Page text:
“It’s more deeply tied into Apple’s media store, as well as a user’s music collection that can now be backed up and stored indefinitely in Apple’s cloud as part of a paid subscription service,” Lowensohn reports. “Apple’s even redesigned its player to put many of the commonly used features in a widget that can be used even when you’re doing something outside of iTunes.”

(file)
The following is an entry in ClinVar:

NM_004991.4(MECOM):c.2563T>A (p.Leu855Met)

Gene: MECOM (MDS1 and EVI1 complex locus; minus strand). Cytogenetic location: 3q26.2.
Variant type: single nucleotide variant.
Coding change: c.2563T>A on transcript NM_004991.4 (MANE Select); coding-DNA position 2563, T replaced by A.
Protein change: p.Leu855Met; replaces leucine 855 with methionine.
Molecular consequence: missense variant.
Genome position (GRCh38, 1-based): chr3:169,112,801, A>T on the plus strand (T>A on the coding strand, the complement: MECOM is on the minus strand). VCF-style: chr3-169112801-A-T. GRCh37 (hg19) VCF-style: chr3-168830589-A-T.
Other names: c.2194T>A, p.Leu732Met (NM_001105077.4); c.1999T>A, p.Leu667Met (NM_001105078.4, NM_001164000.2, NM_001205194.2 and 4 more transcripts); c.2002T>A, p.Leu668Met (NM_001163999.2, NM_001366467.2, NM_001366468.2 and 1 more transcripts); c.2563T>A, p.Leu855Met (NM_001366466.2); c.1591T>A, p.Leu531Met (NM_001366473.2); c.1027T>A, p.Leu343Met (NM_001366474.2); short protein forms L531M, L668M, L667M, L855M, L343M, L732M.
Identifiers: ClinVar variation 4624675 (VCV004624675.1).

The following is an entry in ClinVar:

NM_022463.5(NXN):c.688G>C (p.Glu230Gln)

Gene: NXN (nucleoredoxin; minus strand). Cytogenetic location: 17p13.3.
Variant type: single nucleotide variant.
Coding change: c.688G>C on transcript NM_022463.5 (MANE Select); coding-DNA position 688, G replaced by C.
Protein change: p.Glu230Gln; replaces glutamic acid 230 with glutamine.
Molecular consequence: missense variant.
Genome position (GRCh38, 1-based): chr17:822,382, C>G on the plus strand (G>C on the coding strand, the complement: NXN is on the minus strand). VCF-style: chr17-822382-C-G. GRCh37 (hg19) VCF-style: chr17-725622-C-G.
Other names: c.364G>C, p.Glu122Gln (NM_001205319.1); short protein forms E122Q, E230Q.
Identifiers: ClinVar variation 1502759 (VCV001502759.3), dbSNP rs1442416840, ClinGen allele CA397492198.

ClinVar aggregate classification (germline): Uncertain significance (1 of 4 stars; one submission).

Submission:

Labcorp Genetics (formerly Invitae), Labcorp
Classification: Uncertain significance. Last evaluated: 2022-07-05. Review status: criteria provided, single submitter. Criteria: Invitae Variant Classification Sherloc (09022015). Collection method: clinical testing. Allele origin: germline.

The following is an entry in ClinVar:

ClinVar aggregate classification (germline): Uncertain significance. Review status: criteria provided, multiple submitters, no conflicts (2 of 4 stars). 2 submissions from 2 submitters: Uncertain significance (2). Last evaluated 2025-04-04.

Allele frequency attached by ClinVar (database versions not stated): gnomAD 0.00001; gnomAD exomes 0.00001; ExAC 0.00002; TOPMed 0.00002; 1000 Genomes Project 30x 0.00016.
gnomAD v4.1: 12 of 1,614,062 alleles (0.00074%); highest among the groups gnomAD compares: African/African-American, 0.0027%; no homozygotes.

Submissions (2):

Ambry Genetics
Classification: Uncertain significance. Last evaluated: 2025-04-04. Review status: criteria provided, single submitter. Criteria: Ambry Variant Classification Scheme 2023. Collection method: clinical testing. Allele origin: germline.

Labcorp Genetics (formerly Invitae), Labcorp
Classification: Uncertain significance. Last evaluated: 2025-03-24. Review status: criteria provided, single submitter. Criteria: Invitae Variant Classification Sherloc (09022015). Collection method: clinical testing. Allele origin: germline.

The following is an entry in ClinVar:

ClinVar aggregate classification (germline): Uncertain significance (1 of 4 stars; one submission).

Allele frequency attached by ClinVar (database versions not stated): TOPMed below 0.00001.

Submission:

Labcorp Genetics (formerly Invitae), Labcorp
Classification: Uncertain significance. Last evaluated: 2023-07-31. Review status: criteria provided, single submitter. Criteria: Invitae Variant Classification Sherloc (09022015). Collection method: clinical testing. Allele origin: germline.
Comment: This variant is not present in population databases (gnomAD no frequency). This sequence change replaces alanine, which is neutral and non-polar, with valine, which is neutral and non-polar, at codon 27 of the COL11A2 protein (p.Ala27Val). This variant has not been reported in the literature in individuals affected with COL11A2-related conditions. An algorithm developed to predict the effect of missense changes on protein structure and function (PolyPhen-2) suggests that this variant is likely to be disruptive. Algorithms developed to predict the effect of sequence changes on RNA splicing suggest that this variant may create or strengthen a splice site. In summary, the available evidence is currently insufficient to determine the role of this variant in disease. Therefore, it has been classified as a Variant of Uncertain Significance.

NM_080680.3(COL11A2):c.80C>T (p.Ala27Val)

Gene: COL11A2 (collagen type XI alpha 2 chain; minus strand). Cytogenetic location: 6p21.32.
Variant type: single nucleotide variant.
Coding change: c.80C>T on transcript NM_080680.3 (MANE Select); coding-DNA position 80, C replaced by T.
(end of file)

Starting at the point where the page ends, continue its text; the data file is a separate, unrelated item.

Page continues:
Lowensohn reports, “All these things are likely to be welcome additions for longtime users, but the fact remains that the software now plays a less important role in the way people are finding, purchasing, and ingesting content. Consumers have bought more than 20 billion songs from Apple during the past nine years, but where that’s happening has changed dramatically. According to Apple, two-thirds of iTunes downloads now come from iOS devices, as opposed to desktops. That statistic, mentioned by the company at the unveiling of iTunes 11 in September, is more impressive when you consider that iOS devices have only been in existence since the iPhone in mid-2007, a little more than four years after Apple added its store to the desktop software in early 2003.”
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